Finally, imagine there is a presidential election. One party, called the Republican Party, nominates as its candidate a private-equity manager who has raked in more than $20 million a year and paid only 13.9 percent in taxes – a lower tax rate than many in the middle class... PUNCHLINE AT LINK

There are two endings to this fable. You have to decide which it’s to be....

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Response to Demeter (Reply #4)

Fri Apr 6, 2012, 08:25 PM

5. Reconstructing America's Economic System Is Within Reach



...Excerpt from the introduction to the new paperback edition of "America Beyond Capitalism":

The primary theoretical and strategic argument of America Beyond Capitalism is that an "evolutionary reconstruction" of the system is not only necessary but well within the range of long run possibility. The argument rests on three challenging assessments:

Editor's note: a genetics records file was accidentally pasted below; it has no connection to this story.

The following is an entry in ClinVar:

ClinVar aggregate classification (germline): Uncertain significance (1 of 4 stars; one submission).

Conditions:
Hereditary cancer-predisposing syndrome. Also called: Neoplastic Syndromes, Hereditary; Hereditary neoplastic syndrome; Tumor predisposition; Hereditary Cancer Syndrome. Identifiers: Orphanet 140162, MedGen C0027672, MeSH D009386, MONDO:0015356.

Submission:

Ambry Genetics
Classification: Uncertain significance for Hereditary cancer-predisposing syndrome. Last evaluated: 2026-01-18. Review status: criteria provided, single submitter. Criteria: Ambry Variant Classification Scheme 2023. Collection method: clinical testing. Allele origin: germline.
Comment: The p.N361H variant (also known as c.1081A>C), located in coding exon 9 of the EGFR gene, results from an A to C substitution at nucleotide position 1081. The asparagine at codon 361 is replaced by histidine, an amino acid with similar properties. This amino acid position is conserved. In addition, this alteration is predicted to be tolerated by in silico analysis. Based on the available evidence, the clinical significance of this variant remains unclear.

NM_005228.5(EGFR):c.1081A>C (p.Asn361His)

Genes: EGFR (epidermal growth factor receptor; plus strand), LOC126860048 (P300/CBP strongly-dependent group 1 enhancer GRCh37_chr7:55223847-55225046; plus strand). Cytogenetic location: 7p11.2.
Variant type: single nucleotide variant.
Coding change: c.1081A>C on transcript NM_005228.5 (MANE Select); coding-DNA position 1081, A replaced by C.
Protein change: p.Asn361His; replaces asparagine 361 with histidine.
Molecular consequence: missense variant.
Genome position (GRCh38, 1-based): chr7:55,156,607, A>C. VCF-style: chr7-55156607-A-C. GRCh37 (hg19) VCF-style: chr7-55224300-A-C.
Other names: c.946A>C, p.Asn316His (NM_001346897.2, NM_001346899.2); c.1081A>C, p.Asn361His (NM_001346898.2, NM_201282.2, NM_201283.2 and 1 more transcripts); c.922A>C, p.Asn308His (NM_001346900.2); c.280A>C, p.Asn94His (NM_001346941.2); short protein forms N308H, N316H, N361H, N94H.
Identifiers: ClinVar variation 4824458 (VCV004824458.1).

The first and foundational judgment is that (quite apart from other considerations) with the radical decline of organized labor as an institution from 35 percent of the labor force to 6.9 percent in the private sector (11.9 percent overall, and falling), a new progressive politics must ultimately build new institutional foundations to undergird its fundamental approach, or it will continue to remain in an essentially defensive and ultimately declining posture.

The second judgment is that a new longer term institution-building effort–one that at its core is based on the democratization of capital, beginning first at the community and state level and then moving to larger scale as time goes on--is both essential, and also that it is possible.

The third is that the emerging historical context is likely to create conditions that steadily open the way to such a strategy, and also help force awareness that it is needed.